I spoke to my team about it. Everyone was onboard! Actual practice varies but my “no meeting day” has been respectfully observed, and I guard it like a dog and its bone. This isn’t to say I'm completely inflexible. I do make allowances when no other dates or times can be found but this has been extremely rare.
Now I get at least a full day of uninterrupted time to really, deeply focus on my work. We still do asynchronous communication but no one’s obligated to respond right away. In summary, this set-up has been working really well.
Content design is UX design
When I first started this new role, the name “content designer” was a recent change from “UX writer,” which was previously “technical writer.”
In a lot of ways, “content designer” more accurately reflects the work we're doing alongside product designers. And this may be why the department opted to change it. Unsurprisingly, the title can be confusing to most at first. After all, thinking about content as design the same way visual graphics is design is a relatively new phenomenon. It’s not just about words. It’s not just about writing.
In a way that wasn’t possible in my past roles, I fell into a comfortable position of evangelizing what content designers do and how we collaborate with product designers. I felt very at home in Figma and working alongside product designers building, iterating, and analyzing design explorations. My constant appearance has paid huge dividends for content as well as localization and accessibility. I even started incorporating OOUX principles into my work which has been really helpful for tackling complex design challenges.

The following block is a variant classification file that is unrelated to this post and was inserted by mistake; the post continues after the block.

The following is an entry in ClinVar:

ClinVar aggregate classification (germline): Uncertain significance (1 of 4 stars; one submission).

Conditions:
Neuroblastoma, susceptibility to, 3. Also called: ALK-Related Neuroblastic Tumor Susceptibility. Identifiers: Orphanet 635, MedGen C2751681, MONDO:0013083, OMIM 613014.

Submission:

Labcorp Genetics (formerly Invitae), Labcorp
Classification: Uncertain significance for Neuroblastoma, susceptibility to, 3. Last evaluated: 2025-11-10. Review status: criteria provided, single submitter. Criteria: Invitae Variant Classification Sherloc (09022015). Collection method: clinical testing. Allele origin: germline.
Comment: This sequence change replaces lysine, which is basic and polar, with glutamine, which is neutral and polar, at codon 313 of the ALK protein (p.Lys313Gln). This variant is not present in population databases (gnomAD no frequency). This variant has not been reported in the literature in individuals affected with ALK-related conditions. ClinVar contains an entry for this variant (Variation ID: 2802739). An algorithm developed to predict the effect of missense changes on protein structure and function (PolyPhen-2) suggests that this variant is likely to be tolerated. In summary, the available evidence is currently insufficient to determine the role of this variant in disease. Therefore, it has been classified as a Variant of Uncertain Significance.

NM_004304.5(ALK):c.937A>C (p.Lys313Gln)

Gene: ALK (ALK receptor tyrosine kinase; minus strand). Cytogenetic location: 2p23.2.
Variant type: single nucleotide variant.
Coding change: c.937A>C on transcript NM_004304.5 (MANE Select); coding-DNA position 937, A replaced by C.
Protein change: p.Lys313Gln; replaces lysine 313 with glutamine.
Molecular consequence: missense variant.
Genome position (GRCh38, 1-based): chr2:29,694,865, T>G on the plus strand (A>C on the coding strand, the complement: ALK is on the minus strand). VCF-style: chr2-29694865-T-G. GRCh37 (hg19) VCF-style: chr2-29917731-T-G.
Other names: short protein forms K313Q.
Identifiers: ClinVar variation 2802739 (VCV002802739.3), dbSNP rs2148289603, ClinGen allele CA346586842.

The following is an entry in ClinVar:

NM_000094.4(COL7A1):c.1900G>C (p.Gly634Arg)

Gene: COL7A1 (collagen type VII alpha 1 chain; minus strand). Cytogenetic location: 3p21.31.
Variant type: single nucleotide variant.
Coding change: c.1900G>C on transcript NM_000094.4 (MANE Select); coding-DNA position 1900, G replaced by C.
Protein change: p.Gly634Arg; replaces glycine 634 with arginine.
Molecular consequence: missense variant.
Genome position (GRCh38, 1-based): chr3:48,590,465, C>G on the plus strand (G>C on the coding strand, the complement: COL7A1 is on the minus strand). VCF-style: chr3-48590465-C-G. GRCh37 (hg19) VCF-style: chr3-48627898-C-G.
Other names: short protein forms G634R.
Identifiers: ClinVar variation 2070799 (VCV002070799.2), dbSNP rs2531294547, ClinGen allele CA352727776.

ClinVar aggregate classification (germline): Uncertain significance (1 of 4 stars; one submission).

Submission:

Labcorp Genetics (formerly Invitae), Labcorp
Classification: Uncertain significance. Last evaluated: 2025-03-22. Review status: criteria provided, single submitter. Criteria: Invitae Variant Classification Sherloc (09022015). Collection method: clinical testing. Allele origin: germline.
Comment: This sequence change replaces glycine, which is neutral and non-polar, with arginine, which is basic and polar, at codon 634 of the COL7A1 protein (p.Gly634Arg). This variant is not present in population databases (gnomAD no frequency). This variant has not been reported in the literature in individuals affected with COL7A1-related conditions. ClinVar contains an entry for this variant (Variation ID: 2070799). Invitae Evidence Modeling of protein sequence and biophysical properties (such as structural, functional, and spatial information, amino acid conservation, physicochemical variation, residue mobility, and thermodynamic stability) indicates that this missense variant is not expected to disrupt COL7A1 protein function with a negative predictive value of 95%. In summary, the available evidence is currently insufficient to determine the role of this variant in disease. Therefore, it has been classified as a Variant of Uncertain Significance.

Learning, sharing, leading
Professional development was something I jumped on really early. I love learning, and one thing I’ve come to enjoy is teaching others what I’ve learned, and sharing learning opportunities to others.
Since starting, I’ve attended a few conferences and webinars, and amassed a healthy list of events to share with my UX colleagues. And these aren't limited to content design and UX writing either. I collect a wide range of topics that may be of interest and relevance to my teammates, from ecosystem mapping and UX research to accessibility and information architecture.
This sharing has resulted in multiple initiatives, including a yet-to-be launched weekly digest that better aggregates and consolidates this information. I'm excited to be part of this resource and can't wait to see how it grows in the coming year.
I’m also putting together a training and development program for my content colleagues that will be expanded to include product designers. It's still in the early stages but initial conversations with my content design manager are promising.
I’m also on a few other committees focused on team building, skill building, style guide work, and more. Dream big. Find those who'll support your ideas and push back when it seems too fantastical. I’ve definitely grown a lot more in the my first 12 months as a content designer than any other place.
Improving where improvements can be made
I'll end with this one: I weirdly enjoy systems and processes, and organizing them in an efficient way that benefits my colleagues. This includes the utter tedium of documentation.
It's easy to work in a design and iterate and iterate without pausing to document those iterations and making note of why they work or not, or the questions that were raised and their answers. But continuing down this path could lead to problems later on when redesigns happen, or a project is revisited after being shelved for a time.
The upfront effort is no small feat but it makes what comes later easier. That's the idea, anyway.
My output from this includes modifying and experimenting how we create content design briefs, how to document my achievements throughout the year, making a push to use Jira as a centralized way to track our tasks and work seamlessly with product managers and developers.
It’s all still a work in progress but the changes that we’ve made in my first year have been tremendous. I’m excited to see what Year 2 brings.